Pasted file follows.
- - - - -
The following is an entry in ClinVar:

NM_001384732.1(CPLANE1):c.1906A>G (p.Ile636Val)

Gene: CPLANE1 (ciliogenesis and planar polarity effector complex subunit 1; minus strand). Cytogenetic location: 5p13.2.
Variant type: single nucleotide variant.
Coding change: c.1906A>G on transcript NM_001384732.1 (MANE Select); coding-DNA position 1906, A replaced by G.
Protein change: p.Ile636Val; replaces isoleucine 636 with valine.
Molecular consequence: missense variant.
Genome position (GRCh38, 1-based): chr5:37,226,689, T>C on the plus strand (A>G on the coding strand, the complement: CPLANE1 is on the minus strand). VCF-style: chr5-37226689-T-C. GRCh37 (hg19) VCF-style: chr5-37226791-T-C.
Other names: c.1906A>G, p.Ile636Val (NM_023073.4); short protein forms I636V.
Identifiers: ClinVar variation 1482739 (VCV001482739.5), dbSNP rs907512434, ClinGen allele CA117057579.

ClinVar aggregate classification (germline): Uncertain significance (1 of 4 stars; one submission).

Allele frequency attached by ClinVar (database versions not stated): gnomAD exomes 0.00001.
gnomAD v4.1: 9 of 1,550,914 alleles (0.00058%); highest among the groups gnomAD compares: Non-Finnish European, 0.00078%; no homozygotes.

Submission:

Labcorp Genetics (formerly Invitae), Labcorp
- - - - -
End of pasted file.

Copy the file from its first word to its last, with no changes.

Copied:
The following is an entry in ClinVar:

NM_001384732.1(CPLANE1):c.1906A>G (p.Ile636Val)

Gene: CPLANE1 (ciliogenesis and planar polarity effector complex subunit 1; minus strand). Cytogenetic location: 5p13.2.
Variant type: single nucleotide variant.
Coding change: c.1906A>G on transcript NM_001384732.1 (MANE Select); coding-DNA position 1906, A replaced by G.
Protein change: p.Ile636Val; replaces isoleucine 636 with valine.
Molecular consequence: missense variant.
Genome position (GRCh38, 1-based): chr5:37,226,689, T>C on the plus strand (A>G on the coding strand, the complement: CPLANE1 is on the minus strand). VCF-style: chr5-37226689-T-C. GRCh37 (hg19) VCF-style: chr5-37226791-T-C.
Other names: c.1906A>G, p.Ile636Val (NM_023073.4); short protein forms I636V.
Identifiers: ClinVar variation 1482739 (VCV001482739.5), dbSNP rs907512434, ClinGen allele CA117057579.

ClinVar aggregate classification (germline): Uncertain significance (1 of 4 stars; one submission).

Allele frequency attached by ClinVar (database versions not stated): gnomAD exomes 0.00001.
gnomAD v4.1: 9 of 1,550,914 alleles (0.00058%); highest among the groups gnomAD compares: Non-Finnish European, 0.00078%; no homozygotes.

Submission:

Labcorp Genetics (formerly Invitae), Labcorp